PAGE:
First anniversary of open door to explore

This is an archived press release

Tuesday 13 September 2005

13 September 2005

First anniversary of open door to explore

Walkers are celebrating the first anniversary of open access to the Peak District's wild country - which doubled their opportunities to explore.

Just a year ago on 19 September, the Peak District became the first National Park in the country to launch the Countryside Rights of Way (CRoW) Act, which gave the public new rights to walk on moors and heathland that had previously been closed.

The CRoW Act more than doubled the land available to walkers in the Peak District, from 249 sq km to 524 sq km or 37% of the National Park. Mostly in private ownership, these uplands with some of the best views in the area, now have nearly 1,300 access points (gates, stiles or open country) marked with the CRoW 'walking man' roundel.

Peak District National Park Authority chair Tony Hams said: "The Peak District has a long association with campaigns for greater access to the countryside. We were honoured to be the first National Park to benefit from the new access rights, and we are delighted to see people exploring areas completely new to them."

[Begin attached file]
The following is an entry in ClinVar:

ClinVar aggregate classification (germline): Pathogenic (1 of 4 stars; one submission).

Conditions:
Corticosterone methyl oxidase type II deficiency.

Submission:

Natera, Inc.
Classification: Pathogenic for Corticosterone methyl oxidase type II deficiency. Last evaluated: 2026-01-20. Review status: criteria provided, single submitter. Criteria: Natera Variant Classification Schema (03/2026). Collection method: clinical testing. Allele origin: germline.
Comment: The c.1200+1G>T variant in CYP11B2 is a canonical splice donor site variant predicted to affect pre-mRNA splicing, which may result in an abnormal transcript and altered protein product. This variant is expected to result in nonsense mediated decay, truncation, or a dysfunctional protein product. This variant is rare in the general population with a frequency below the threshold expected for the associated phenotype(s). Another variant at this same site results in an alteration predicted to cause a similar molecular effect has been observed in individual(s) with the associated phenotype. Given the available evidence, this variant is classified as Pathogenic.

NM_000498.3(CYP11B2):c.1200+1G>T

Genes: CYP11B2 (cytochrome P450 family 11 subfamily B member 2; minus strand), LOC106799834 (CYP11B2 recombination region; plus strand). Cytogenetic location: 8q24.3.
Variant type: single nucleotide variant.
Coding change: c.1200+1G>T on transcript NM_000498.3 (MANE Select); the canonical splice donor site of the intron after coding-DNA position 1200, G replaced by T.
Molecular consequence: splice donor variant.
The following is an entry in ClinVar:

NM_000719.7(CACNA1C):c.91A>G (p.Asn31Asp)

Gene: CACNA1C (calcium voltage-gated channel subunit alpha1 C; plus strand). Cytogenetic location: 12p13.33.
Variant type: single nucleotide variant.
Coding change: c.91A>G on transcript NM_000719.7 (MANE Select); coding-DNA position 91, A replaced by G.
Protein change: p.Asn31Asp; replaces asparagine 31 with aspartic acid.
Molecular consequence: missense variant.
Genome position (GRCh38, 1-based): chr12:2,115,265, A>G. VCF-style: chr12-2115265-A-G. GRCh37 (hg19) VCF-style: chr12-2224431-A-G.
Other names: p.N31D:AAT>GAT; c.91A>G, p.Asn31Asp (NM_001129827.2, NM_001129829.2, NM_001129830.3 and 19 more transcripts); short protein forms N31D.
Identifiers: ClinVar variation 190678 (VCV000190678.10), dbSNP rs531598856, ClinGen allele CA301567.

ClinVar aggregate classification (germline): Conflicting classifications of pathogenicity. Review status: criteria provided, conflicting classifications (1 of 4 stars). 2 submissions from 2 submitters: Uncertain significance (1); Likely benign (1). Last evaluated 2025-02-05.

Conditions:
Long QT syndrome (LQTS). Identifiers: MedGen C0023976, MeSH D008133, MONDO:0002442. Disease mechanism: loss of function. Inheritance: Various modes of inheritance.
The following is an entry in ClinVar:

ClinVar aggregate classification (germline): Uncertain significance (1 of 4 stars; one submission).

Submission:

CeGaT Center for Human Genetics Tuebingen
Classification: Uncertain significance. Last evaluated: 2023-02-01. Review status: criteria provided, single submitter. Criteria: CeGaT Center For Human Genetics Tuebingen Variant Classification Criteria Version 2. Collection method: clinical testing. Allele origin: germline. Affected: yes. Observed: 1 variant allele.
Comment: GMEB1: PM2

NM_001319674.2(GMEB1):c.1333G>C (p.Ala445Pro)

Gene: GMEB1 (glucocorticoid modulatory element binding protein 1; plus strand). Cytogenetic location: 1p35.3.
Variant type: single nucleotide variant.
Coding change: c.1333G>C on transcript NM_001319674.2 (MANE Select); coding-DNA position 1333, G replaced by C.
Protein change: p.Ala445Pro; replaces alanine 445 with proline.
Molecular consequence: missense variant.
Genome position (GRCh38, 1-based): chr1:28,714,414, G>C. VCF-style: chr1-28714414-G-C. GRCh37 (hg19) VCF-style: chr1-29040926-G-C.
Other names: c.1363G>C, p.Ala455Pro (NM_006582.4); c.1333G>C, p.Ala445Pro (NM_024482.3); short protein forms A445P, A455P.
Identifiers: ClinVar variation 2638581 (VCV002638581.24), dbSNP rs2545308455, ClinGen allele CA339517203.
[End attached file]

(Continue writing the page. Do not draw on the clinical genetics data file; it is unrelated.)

Terry Howard, chair of the 900-strong Sheffield Ramblers and of the 3,000-strong South Yorkshire and North East Derbyshire Ramblers Association, said: "It's given us fantastic opportunities to explore our local environment. We're able to visit sites of ancient crosses, stone circles, burial mounds and settlements that we've never had access to before. It's unbelievable the impact that it's made on walking opportunities."

Andrew McCloy chair of the Peak District Local Access Forum, representing landowners and farmers as well as recreational users, said: "It's gone remarkably smoothly. We've done our best to allay the fears of landowners and farmers and to encourage responsible access. But a lot of the success is down to the hard work of the National Park rangers and the goodwill of the landowners. We're very proud that we already had a lot of access in place voluntarily, and people looked to the Peak District as a successful model."

Some areas are still closed for safety reasons - for instance near shooting ranges - or occasionally for seasonal grouse shooting, and National Park officers also have the right to impose temporary restrictions if there is a fire risk or to protect wildlife.

Peak District National Park local access officer Mike Rhodes added: "It's gone really well, there have been far fewer problems than people envisaged, and we've generally been able to deal with them by talking to people. There are some areas such as Bamford Edge where usage has significantly increased, but others have been much quieter."

The new open access rights have been rolled out gradually throughout the country, with the South West the latest to join the ranks at the end of August. For all the latest information on areas available for open access visit

This is an archived press release

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